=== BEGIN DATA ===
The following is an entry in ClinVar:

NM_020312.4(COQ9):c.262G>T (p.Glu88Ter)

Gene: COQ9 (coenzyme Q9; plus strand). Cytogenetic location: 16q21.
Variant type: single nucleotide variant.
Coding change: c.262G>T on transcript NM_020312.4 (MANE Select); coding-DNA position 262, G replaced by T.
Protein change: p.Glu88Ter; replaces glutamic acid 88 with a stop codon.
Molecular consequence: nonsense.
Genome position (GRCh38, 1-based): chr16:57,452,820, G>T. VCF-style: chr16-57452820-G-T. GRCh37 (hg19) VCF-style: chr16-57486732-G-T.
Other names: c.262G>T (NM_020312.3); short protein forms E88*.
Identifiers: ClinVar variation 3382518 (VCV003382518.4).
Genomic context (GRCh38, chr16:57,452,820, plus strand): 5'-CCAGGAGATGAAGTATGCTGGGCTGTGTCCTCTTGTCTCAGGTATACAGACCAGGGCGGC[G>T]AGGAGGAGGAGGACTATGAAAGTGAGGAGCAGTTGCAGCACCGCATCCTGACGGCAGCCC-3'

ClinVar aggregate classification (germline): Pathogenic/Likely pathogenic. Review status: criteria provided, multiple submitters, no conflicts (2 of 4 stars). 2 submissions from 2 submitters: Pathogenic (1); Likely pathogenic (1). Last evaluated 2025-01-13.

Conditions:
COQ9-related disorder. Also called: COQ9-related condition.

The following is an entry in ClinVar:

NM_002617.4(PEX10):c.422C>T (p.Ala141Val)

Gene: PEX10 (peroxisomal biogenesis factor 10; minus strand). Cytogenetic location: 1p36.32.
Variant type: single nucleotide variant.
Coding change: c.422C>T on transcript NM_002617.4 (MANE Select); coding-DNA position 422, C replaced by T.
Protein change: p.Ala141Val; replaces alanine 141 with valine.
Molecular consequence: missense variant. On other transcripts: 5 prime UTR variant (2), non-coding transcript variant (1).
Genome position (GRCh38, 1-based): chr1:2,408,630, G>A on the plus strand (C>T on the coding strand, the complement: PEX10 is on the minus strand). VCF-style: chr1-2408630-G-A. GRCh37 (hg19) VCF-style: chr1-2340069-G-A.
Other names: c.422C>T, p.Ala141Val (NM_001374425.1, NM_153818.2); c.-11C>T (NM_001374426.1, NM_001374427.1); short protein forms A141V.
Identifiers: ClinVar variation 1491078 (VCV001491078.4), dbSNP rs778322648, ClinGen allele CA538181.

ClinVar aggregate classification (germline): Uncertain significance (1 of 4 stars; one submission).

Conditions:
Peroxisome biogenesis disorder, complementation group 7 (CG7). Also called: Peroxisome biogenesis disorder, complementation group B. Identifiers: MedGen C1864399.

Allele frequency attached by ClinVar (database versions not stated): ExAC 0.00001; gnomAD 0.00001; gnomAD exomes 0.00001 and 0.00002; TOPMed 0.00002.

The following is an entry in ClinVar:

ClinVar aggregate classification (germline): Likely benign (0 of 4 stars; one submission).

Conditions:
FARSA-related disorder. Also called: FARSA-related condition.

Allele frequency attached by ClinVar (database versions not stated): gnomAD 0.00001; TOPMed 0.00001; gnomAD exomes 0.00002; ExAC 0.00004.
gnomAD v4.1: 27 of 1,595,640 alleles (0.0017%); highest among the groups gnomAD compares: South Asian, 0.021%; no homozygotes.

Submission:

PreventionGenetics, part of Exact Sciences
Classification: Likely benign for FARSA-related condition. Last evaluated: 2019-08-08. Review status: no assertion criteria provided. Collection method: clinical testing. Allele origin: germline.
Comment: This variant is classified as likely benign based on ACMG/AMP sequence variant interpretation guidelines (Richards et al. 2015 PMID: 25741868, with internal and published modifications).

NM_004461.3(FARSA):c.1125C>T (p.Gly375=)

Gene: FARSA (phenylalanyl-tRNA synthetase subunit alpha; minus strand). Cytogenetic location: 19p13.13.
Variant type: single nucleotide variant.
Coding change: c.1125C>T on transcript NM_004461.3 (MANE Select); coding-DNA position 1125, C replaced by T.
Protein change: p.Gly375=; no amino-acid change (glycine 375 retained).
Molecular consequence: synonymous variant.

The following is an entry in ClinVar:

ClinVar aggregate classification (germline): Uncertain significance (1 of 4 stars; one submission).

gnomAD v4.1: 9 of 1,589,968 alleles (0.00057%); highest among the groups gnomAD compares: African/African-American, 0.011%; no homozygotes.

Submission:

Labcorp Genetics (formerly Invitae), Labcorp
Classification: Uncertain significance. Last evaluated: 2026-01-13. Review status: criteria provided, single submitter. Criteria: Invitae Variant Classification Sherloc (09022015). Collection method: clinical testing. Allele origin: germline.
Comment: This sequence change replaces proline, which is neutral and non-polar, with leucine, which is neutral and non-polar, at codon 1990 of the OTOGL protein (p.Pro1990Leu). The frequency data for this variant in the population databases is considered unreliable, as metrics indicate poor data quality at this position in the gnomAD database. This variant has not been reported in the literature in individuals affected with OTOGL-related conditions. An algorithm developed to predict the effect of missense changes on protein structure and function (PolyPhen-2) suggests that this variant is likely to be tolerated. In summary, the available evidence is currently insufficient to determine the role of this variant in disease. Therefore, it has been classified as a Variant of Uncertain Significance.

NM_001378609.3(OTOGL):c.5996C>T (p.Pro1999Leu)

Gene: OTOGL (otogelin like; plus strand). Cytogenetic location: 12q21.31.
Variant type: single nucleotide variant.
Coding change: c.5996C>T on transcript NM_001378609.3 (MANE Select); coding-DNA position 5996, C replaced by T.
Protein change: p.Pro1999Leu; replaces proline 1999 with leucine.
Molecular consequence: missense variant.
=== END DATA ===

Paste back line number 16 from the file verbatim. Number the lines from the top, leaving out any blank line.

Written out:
NM_002617.4(PEX10):c.422C>T (p.Ala141Val)